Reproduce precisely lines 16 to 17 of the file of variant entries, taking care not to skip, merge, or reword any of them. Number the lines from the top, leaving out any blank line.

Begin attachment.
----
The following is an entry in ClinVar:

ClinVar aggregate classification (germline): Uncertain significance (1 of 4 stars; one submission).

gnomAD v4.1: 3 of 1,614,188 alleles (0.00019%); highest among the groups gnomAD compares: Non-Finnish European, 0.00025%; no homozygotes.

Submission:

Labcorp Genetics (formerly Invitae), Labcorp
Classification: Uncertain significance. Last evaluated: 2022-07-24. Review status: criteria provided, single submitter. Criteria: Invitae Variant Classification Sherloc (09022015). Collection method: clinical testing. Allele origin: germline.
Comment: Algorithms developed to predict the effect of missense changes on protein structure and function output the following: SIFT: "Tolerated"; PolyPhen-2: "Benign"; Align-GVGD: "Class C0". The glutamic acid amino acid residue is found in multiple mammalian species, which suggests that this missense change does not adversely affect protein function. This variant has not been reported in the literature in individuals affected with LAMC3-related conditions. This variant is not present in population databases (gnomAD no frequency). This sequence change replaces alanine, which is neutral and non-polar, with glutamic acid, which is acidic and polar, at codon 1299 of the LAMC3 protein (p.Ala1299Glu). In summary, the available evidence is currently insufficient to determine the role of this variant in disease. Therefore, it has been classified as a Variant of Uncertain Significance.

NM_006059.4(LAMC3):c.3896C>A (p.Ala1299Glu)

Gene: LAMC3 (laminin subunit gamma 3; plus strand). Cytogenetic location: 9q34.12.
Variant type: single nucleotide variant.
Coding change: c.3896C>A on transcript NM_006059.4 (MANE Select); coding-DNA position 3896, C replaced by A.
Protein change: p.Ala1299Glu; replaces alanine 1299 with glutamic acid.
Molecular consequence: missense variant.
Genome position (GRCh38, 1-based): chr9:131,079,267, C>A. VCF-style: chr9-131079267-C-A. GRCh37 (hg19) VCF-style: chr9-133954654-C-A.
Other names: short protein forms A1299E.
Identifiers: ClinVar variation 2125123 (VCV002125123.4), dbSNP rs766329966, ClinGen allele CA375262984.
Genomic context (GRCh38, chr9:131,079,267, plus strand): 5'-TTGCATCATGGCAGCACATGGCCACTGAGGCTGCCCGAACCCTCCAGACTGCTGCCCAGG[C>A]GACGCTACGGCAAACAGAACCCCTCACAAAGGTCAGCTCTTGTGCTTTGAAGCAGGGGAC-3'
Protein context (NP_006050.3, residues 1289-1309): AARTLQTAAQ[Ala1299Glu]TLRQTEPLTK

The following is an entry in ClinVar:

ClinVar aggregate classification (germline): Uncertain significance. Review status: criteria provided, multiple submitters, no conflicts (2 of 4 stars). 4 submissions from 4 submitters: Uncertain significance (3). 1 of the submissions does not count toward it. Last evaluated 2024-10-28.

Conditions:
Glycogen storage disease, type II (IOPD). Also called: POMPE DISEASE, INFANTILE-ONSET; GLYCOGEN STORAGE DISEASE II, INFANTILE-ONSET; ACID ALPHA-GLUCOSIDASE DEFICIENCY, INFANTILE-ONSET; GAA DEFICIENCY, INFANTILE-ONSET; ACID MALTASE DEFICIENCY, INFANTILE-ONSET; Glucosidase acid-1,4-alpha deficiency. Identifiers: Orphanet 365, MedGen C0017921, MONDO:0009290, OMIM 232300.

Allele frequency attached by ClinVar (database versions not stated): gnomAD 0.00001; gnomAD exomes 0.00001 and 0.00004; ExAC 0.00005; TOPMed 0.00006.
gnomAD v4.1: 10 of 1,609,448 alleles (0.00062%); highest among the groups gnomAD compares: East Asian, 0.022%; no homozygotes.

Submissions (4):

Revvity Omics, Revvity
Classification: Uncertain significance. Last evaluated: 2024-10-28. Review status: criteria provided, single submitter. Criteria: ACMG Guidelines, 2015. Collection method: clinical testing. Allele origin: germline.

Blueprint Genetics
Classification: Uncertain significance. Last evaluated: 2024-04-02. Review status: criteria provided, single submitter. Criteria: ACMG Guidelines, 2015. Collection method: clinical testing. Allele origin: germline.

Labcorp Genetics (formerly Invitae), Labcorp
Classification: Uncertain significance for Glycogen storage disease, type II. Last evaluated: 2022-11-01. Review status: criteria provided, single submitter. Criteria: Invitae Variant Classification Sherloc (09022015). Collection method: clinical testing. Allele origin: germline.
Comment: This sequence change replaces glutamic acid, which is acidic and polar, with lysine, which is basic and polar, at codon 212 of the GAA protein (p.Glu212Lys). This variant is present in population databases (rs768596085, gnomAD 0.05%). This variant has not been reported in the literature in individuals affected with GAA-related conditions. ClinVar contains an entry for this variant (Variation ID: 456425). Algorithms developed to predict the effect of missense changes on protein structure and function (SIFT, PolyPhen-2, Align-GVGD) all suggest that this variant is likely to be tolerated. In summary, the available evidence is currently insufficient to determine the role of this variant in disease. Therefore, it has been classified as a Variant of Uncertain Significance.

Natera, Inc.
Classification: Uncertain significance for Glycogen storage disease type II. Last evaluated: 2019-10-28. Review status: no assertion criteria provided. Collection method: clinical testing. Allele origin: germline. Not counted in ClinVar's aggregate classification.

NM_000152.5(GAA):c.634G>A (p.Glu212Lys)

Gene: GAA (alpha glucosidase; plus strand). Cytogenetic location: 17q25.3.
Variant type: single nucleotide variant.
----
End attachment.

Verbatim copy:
Identifiers: ClinVar variation 2125123 (VCV002125123.4), dbSNP rs766329966, ClinGen allele CA375262984.
Genomic context (GRCh38, chr9:131,079,267, plus strand): 5'-TTGCATCATGGCAGCACATGGCCACTGAGGCTGCCCGAACCCTCCAGACTGCTGCCCAGG[C>A]GACGCTACGGCAAACAGAACCCCTCACAAAGGTCAGCTCTTGTGCTTTGAAGCAGGGGAC-3'